Are your family friendly policies up-to-date?
For instance, it’s common to accommodate for lactation breaks in the workplace.
In fact, a breastfeeding law guarantees break time for new mothers who breastfeed and return to work.
For such moms, breaks mean preventing medical complications and pain as well nutritional problems for babies.
For employers with 50 or more workers, the Affordable Care Act (ObamaCare) allows for unlimited breastfeeding breaks for non-exempt employees.
The law excludes exempt employees who, of course, get a salary and aren’t eligible for other rights such as minimum wage and overtime. But they are given some flexibility in this regard.
Included in the law is support for some supplies such as a breast pump.
Some smaller businesses can be exempt unless they can prove undue hardship. Unfortunately, undue hardship isn’t defined by the law.
Here are some main points:
- Eligible moms should be permitted to take breaks whenever necessary.
- Frequency depends upon the needs of the baby or babies, the mother and her milk supply.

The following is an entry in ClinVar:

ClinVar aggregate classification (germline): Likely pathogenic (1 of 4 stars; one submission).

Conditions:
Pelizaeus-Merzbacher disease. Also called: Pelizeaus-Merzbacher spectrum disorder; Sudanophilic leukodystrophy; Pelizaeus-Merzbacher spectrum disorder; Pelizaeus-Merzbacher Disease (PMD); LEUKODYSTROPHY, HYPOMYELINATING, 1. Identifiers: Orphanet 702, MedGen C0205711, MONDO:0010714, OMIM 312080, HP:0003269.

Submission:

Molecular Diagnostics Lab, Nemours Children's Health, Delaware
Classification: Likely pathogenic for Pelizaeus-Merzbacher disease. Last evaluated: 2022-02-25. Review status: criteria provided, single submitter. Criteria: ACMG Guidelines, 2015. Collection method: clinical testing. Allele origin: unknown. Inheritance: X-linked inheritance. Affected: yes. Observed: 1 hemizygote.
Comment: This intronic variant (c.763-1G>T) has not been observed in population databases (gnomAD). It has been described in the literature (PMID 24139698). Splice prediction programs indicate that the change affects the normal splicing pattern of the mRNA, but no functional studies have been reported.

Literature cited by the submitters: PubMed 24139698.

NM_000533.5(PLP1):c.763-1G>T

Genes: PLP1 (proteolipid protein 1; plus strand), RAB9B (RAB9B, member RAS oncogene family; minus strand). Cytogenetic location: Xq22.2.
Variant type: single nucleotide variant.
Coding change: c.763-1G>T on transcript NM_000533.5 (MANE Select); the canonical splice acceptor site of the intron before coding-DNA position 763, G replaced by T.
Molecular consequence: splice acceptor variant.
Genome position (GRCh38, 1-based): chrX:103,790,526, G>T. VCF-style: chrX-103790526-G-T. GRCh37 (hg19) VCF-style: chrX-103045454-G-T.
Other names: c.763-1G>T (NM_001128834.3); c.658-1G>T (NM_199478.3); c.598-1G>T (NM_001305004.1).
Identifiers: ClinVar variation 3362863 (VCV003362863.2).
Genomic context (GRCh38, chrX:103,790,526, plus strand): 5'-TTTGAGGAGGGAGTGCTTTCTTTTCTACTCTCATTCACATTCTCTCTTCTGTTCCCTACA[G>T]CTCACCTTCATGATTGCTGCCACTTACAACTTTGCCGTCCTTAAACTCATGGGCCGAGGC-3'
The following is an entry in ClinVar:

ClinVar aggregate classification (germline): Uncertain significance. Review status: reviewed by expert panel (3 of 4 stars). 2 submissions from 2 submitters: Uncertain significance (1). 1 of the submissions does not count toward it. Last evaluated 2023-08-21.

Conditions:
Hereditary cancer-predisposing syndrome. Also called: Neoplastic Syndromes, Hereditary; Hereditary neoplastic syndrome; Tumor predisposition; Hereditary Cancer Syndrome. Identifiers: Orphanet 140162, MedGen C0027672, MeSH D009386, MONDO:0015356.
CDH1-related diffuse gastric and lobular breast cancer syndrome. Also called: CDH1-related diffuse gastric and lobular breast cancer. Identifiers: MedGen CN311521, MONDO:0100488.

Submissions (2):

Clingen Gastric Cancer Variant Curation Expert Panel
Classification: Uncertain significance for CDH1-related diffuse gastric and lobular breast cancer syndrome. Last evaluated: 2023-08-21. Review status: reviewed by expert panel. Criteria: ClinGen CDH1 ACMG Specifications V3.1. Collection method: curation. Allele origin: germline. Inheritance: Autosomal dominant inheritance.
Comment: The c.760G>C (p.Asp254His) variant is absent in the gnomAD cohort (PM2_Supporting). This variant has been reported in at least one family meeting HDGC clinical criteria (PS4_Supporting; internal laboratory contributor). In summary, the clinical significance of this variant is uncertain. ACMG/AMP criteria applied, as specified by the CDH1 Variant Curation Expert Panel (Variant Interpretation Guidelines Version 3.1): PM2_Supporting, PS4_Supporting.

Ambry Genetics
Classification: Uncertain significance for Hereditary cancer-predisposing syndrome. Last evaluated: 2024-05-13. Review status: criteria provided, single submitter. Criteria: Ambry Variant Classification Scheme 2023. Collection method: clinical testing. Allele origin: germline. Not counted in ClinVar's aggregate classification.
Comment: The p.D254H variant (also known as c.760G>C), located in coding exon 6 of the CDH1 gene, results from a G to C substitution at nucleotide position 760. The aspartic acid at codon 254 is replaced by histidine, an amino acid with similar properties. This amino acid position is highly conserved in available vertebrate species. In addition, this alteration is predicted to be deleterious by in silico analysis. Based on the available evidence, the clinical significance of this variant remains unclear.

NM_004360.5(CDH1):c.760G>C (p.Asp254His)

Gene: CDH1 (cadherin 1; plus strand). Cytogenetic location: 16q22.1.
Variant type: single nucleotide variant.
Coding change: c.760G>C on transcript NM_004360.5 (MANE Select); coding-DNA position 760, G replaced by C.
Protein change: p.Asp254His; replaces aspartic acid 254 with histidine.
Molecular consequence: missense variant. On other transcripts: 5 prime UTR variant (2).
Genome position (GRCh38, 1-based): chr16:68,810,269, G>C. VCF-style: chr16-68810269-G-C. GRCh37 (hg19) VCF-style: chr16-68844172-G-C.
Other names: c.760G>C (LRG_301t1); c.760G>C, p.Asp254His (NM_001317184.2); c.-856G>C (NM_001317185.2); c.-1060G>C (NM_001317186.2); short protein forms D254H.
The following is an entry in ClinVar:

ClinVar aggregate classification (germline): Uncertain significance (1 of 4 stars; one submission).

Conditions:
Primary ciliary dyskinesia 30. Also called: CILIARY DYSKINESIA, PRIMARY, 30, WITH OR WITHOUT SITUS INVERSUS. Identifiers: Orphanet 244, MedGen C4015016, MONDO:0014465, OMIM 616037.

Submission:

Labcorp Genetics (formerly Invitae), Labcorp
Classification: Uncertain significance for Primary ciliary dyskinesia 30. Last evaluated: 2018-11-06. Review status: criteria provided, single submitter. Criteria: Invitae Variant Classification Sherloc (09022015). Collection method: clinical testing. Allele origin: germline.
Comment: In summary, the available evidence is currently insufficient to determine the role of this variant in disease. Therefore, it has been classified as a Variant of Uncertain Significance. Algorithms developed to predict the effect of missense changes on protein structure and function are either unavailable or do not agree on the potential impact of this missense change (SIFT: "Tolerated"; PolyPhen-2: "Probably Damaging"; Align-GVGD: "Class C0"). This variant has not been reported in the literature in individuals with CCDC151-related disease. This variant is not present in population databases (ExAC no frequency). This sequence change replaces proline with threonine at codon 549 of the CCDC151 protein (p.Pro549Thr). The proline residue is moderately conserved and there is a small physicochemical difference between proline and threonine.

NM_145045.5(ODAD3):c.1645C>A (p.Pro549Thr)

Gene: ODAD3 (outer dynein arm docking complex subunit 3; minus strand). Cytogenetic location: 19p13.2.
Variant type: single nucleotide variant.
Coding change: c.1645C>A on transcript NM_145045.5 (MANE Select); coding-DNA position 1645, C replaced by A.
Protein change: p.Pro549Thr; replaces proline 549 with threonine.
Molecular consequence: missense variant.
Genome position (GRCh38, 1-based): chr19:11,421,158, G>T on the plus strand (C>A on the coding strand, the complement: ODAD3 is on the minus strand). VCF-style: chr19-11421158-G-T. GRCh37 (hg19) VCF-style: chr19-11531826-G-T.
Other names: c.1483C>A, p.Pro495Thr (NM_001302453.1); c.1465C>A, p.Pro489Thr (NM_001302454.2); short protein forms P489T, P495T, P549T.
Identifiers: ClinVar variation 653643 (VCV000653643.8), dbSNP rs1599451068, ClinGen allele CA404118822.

- Breaks should be allowed until the infant turns one-year-old.
- A private space must be provided and it must not be a bathroom and must literally be private.
- The breaks can’t be interrupted.
- Nursing breaks aren’t paid unless they’re regularly scheduled paid breaks. The mother can’t be required to perform her job duties while on break.
You can read the Department of Labor (DOL) guidance.
Note: Retaliation against nursing moms isn’t allowed.
Generally, breaks should last 15 to 20 minutes; two or three times per the woman’s shift.
Duration depends on whether the mom has access to electricity for a pump which is more efficient or whether she pumps manually.
The duration also depends on the accessibility of supplies and how far she must walk to the break room.
Some moms might prefer to refrigerate the breast milk onsite or bring her own cooler.
The law doesn’t require companies to supply a refrigerator.
But to maintain high morale and employee relations, it’s probably a good idea to supply one, especially if the company employs multiple nursing moms.
The law also allows for cities, municipalities and states to legislate their own nursing-break laws.
Many do; so beware of your local requirements.
Additionally, you might wish to verify whether your local laws permit you to advertise your company as family friendly in your recruitment advertising collateral.
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“The issue of women in the workplace is not a women’s issue: it’s an economic problem.”